How do we build a relationship with the Shining Ones? In some instances, we find the Shining Ones on our own. We have an interest, we do some research, and we begin to make offerings to them. These are the fundamental steps in building a relationship: interest, finding out about someone else, and being a good host and guest.
Sometimes, the Shining Ones find us, through dreams, through insights and intuition, and, in rare cases, through direct contact. In this case, it in up to you whether you are interested in the Shining One that presents themselves to you. If some, find out about them as they find out about you, and make offerings.
In situations where no one presents themselves, be patient. Make general offerings to the Shining Ones and, over time, see if they reach out to you. Building relationships takes time. Building lasting relationships takes even longer.
Where and why
In addition, where do we build a relationship with them? I think the best place for any kind of devotional is at an altar or shrine. For the Gods and Goddesses, this altar or shrine can be almost anywhere. It can be in our homes, our vehicles, or our back yards. Yet, calling to the Gods and Goddesses and spirits can be done anywhere.
Why should one embark upon devotionals and what exactly does that mean? The Shining Ones are entities of greater power than us. From time to time, we will need them to help with health, wealth, wisdom, love, a myriad of things. Instead of just calling out when you need something only, I believe it is best to establish a relationship that is built on love, understanding, and offerings. When one becomes devoted to one or more of these entities, one makes establishing and maintaining a relationship a part of the daily (or weekly) lives by making it a part of our practice.
Practice is the work we do.
Welcome and thank
Above and beyond asking for something, the first act of devotion is to welcome and to thank. Begin your devotional practice by welcoming the entity and setting the scene for the work that you are about to do.
“Hail, Boann, mother of my people, on this bright beautiful day. Thank you for being a part of my life”.
This follows my suggested formula of Welcome-Set the Scene-Thank.
“Hail, Boann, mother of my people”
This welcomes this Goddess with the word “Hail”, which to me is synonymous with “Welcome”. I additionally assign to her the title “mother of my people”, as in mother of my tribe. While this is an honorary title and not necessarily historically accurate, it is how I see her in my life.
“On this bright, beautiful day”
This sets the scene and fixes me at a certain point in my world. It conveys that knowledge, that awareness to the deity in question, in this case, Boann, Goddess of the river Boyne.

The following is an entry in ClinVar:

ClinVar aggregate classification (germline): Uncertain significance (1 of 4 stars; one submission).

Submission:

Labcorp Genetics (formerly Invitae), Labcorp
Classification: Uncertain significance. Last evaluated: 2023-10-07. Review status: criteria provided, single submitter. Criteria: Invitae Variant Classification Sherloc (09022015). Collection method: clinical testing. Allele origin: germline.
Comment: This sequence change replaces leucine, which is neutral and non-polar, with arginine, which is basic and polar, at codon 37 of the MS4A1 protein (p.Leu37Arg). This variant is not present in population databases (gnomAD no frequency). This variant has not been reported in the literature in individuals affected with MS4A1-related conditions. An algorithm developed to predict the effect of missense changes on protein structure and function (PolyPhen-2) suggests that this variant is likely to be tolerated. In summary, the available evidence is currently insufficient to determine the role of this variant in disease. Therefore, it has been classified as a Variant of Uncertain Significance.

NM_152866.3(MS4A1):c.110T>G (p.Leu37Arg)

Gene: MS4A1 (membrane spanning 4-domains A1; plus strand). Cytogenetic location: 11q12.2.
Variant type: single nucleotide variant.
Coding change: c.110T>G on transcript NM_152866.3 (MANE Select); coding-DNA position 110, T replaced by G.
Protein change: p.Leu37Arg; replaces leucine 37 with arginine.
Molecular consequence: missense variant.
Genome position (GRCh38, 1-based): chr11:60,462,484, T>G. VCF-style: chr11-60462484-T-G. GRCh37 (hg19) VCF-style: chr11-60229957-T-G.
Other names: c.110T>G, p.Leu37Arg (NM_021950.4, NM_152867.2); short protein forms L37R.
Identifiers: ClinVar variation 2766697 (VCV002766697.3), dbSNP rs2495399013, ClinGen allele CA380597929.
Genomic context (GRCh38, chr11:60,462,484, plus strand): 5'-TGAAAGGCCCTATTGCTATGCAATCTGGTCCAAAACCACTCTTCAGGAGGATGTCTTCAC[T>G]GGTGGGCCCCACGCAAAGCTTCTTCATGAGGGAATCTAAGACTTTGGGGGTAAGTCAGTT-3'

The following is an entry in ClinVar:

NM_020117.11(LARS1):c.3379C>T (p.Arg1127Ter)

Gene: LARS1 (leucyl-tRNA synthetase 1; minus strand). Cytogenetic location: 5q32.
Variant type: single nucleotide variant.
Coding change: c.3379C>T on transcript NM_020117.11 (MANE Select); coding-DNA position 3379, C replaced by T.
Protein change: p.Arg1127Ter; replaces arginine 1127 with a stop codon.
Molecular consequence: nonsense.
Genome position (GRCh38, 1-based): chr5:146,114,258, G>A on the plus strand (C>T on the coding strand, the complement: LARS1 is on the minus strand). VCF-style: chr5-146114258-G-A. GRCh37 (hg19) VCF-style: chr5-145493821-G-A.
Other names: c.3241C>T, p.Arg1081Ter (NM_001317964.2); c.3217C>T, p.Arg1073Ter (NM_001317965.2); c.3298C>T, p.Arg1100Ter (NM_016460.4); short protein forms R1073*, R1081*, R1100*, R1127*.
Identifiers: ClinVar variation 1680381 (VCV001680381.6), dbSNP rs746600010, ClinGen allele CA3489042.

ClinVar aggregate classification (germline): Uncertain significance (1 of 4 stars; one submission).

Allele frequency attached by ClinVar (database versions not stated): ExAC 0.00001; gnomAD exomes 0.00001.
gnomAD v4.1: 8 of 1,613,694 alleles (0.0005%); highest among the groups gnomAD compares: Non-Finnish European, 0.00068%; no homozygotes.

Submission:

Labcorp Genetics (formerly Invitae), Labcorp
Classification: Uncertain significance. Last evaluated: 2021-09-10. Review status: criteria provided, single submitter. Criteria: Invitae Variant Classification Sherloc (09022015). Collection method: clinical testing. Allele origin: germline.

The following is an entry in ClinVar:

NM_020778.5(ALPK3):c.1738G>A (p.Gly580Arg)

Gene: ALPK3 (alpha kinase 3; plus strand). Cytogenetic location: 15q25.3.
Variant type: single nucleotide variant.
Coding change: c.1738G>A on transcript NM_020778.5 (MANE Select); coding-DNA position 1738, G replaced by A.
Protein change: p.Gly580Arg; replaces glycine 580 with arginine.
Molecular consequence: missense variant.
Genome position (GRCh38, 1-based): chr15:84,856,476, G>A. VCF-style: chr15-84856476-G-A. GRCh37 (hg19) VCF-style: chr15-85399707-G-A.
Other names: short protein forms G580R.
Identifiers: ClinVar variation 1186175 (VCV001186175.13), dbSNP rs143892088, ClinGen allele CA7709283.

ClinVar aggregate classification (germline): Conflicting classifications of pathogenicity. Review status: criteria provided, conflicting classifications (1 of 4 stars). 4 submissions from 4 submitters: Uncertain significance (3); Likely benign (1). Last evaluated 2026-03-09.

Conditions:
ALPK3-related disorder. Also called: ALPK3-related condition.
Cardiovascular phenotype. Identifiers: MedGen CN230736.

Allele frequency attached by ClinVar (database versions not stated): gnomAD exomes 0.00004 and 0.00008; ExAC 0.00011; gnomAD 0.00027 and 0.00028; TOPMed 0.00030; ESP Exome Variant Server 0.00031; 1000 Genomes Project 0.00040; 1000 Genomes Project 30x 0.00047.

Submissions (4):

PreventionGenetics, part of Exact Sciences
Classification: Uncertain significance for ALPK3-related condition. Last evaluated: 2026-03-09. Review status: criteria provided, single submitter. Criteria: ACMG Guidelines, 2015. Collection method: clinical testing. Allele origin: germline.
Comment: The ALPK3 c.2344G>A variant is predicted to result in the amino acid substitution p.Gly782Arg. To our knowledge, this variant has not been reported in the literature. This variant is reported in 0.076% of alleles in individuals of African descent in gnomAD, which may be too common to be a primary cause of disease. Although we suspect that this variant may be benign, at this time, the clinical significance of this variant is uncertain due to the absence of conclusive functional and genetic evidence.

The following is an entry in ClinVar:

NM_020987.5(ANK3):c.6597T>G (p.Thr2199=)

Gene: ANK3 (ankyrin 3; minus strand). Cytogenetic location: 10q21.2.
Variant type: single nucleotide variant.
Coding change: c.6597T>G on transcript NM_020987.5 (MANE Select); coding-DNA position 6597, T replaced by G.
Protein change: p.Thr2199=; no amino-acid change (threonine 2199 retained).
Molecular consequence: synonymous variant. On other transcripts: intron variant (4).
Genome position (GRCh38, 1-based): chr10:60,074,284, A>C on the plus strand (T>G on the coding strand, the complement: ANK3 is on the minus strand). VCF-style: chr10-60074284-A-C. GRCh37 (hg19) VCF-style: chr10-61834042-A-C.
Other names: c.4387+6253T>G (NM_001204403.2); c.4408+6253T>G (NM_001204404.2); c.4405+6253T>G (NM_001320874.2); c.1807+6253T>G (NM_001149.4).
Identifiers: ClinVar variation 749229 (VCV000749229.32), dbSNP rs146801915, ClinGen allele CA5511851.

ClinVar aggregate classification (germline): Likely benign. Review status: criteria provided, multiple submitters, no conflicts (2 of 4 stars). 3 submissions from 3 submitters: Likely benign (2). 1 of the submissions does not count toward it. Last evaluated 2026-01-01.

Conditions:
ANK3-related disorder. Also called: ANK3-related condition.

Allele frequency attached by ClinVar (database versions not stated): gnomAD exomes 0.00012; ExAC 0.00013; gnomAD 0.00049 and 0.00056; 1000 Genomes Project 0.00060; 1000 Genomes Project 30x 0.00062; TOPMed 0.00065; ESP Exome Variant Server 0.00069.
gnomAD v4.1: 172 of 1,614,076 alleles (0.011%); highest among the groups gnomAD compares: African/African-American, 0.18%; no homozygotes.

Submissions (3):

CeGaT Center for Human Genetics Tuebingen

“Thank you for being a part of my life”
Welcome-Set the scene-Thank
One of the fundamental rules of hospitality is thanking the other entity in our relationship. More than anything, I am thankful for the things I already have in my life first before I even consider the thought of asking for more.
When we awaken, we should be thankful. We are granted another day on this Earth. We stand on the Earth Mother. The sea surrounds us, the land stretches about around us, and the sky extends above our heads.
Once this preamble of Welcome-Set the Scene-Thank has been established, the devotional can end at that point. This is the fundamental component is the devotional. For it to be complete, in my opinion, an offering needs to be made before ending your practice. This can be my pouring a libation, perhaps a part of your coffee or tea, as an offering to the entity of your choice. An offering can be a poem, a song, or a flower. It should be an act of kindness and respect. It may even be words, be they many or few.
“I honour and I thank you, Boann”.
This statement, in and of itself, gives honour to Boann and thanks her.
Yet what offerings should one make?
Think about your relationship to the entity at hand. Are their items that you feel are important to that Goddess, that God, or that entity that is readily available to you? An offering does not have to cause a hardship to be accepted. A libation of coffee, tea, water, whiskey, any number of household items may work as an offering. A gift, given with an open and loving heart, is a good gift. If you are unsure of what offering to use for a particular entity, ask the entitywhat it would prefer.
How does one do this? Sit, stand, or lay next to the place where you choose to make an offering. Listen to the world around you. Be still and listen. Close your eyes. After some time, you will feel a rhythm around you, the sounds of the place. Open yourself up as you immerse yourself into the sound and see what impressions come your way. Some may be subtle; some may be very direct and clear. Trust your intuition; trust yourself.
A good offering
A good offering is a poem or a prayer. It may be a song or a drawing. It may be something drawn in the air or on paper. Open your senses so that you can receive impressions from the world around you. Listen and learn. As you spend more time in your sacred place, with the Shining Ones, you will come to a greater understanding of them, and they you.
Building a Devotional Practice with the Shining Ones helps us to understand and cherish those who beings of wonder, of power, and of magic in our worlds. They are often beyond our comprehension or understanding. The more we work with them and the more they work with us, the better our mutual understandings.
We look to the skies, as we think of the Shining Ones. We often feel that they are looking down on us from above, or perhaps they are observing us through a totally separate lens of reality. It is obvious that much of the magic in our world is touched, directly or indirectly by those Gods, Goddesses, and elementals that we collectively call the Shining Ones. We open our palms upwards to receive their blessings and we give offerings and thanks.